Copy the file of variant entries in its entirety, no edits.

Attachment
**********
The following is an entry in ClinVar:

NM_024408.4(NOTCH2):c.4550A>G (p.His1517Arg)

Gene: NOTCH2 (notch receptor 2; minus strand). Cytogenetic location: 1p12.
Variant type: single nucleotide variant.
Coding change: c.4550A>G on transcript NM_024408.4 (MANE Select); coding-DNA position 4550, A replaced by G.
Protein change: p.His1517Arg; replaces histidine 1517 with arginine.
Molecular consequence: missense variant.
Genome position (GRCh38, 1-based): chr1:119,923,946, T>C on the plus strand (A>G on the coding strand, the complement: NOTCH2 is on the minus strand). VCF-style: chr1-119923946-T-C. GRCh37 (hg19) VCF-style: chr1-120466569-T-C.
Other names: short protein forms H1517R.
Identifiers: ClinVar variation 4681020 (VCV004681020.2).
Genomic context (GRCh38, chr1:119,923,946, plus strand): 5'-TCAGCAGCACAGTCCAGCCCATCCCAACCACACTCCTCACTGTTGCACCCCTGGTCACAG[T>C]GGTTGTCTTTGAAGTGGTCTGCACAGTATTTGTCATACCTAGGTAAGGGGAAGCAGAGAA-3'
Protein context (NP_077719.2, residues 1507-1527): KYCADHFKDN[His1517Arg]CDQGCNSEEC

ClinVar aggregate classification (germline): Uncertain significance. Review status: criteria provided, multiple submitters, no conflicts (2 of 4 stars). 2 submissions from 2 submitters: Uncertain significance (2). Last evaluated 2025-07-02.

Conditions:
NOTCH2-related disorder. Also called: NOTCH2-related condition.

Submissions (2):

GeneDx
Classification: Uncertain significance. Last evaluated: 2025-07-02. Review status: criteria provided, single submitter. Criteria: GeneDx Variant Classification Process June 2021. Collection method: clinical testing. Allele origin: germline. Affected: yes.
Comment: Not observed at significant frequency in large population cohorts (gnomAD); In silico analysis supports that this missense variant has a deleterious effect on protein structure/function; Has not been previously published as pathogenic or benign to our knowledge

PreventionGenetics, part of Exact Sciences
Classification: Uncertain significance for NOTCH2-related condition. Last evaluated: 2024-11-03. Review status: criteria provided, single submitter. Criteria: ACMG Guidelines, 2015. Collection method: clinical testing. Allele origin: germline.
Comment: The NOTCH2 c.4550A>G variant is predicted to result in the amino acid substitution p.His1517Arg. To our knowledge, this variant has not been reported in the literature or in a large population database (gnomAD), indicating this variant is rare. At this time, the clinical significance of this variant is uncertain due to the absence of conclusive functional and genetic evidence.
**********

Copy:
The following is an entry in ClinVar:

NM_024408.4(NOTCH2):c.4550A>G (p.His1517Arg)

Gene: NOTCH2 (notch receptor 2; minus strand). Cytogenetic location: 1p12.
Variant type: single nucleotide variant.
Coding change: c.4550A>G on transcript NM_024408.4 (MANE Select); coding-DNA position 4550, A replaced by G.
Protein change: p.His1517Arg; replaces histidine 1517 with arginine.
Molecular consequence: missense variant.
Genome position (GRCh38, 1-based): chr1:119,923,946, T>C on the plus strand (A>G on the coding strand, the complement: NOTCH2 is on the minus strand). VCF-style: chr1-119923946-T-C. GRCh37 (hg19) VCF-style: chr1-120466569-T-C.
Other names: short protein forms H1517R.
Identifiers: ClinVar variation 4681020 (VCV004681020.2).
Genomic context (GRCh38, chr1:119,923,946, plus strand): 5'-TCAGCAGCACAGTCCAGCCCATCCCAACCACACTCCTCACTGTTGCACCCCTGGTCACAG[T>C]GGTTGTCTTTGAAGTGGTCTGCACAGTATTTGTCATACCTAGGTAAGGGGAAGCAGAGAA-3'
Protein context (NP_077719.2, residues 1507-1527): KYCADHFKDN[His1517Arg]CDQGCNSEEC

ClinVar aggregate classification (germline): Uncertain significance. Review status: criteria provided, multiple submitters, no conflicts (2 of 4 stars). 2 submissions from 2 submitters: Uncertain significance (2). Last evaluated 2025-07-02.

Conditions:
NOTCH2-related disorder. Also called: NOTCH2-related condition.

Submissions (2):

GeneDx
Classification: Uncertain significance. Last evaluated: 2025-07-02. Review status: criteria provided, single submitter. Criteria: GeneDx Variant Classification Process June 2021. Collection method: clinical testing. Allele origin: germline. Affected: yes.
Comment: Not observed at significant frequency in large population cohorts (gnomAD); In silico analysis supports that this missense variant has a deleterious effect on protein structure/function; Has not been previously published as pathogenic or benign to our knowledge

PreventionGenetics, part of Exact Sciences
Classification: Uncertain significance for NOTCH2-related condition. Last evaluated: 2024-11-03. Review status: criteria provided, single submitter. Criteria: ACMG Guidelines, 2015. Collection method: clinical testing. Allele origin: germline.
Comment: The NOTCH2 c.4550A>G variant is predicted to result in the amino acid substitution p.His1517Arg. To our knowledge, this variant has not been reported in the literature or in a large population database (gnomAD), indicating this variant is rare. At this time, the clinical significance of this variant is uncertain due to the absence of conclusive functional and genetic evidence.